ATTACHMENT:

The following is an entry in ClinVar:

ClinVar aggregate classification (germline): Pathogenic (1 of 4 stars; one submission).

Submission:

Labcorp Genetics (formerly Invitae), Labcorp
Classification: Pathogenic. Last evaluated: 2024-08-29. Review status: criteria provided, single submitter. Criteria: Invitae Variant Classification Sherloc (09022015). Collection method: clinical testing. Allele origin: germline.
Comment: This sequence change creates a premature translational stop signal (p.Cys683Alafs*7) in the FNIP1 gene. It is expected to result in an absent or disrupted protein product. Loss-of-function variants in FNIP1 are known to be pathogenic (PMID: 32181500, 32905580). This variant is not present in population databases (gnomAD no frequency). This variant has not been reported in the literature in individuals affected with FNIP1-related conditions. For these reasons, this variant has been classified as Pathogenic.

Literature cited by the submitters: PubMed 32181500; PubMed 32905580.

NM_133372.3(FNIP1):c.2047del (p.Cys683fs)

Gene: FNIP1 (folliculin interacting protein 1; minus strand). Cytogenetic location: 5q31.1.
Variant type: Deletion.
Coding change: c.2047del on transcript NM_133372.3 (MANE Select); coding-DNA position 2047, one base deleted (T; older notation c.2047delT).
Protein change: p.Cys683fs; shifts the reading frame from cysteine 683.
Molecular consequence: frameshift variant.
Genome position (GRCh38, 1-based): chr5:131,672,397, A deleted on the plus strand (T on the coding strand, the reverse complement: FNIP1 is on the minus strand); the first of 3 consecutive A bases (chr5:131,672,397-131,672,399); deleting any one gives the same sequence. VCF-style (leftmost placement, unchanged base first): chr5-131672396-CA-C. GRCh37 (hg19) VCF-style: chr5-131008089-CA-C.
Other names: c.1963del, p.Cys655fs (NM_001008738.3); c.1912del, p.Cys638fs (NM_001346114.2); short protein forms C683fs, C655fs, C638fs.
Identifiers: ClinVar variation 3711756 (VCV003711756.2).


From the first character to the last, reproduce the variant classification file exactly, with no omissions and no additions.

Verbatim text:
The following is an entry in ClinVar:

ClinVar aggregate classification (germline): Pathogenic (1 of 4 stars; one submission).

Submission:

Labcorp Genetics (formerly Invitae), Labcorp
Classification: Pathogenic. Last evaluated: 2024-08-29. Review status: criteria provided, single submitter. Criteria: Invitae Variant Classification Sherloc (09022015). Collection method: clinical testing. Allele origin: germline.
Comment: This sequence change creates a premature translational stop signal (p.Cys683Alafs*7) in the FNIP1 gene. It is expected to result in an absent or disrupted protein product. Loss-of-function variants in FNIP1 are known to be pathogenic (PMID: 32181500, 32905580). This variant is not present in population databases (gnomAD no frequency). This variant has not been reported in the literature in individuals affected with FNIP1-related conditions. For these reasons, this variant has been classified as Pathogenic.

Literature cited by the submitters: PubMed 32181500; PubMed 32905580.

NM_133372.3(FNIP1):c.2047del (p.Cys683fs)

Gene: FNIP1 (folliculin interacting protein 1; minus strand). Cytogenetic location: 5q31.1.
Variant type: Deletion.
Coding change: c.2047del on transcript NM_133372.3 (MANE Select); coding-DNA position 2047, one base deleted (T; older notation c.2047delT).
Protein change: p.Cys683fs; shifts the reading frame from cysteine 683.
Molecular consequence: frameshift variant.
Genome position (GRCh38, 1-based): chr5:131,672,397, A deleted on the plus strand (T on the coding strand, the reverse complement: FNIP1 is on the minus strand); the first of 3 consecutive A bases (chr5:131,672,397-131,672,399); deleting any one gives the same sequence. VCF-style (leftmost placement, unchanged base first): chr5-131672396-CA-C. GRCh37 (hg19) VCF-style: chr5-131008089-CA-C.
Other names: c.1963del, p.Cys655fs (NM_001008738.3); c.1912del, p.Cys638fs (NM_001346114.2); short protein forms C683fs, C655fs, C638fs.
Identifiers: ClinVar variation 3711756 (VCV003711756.2).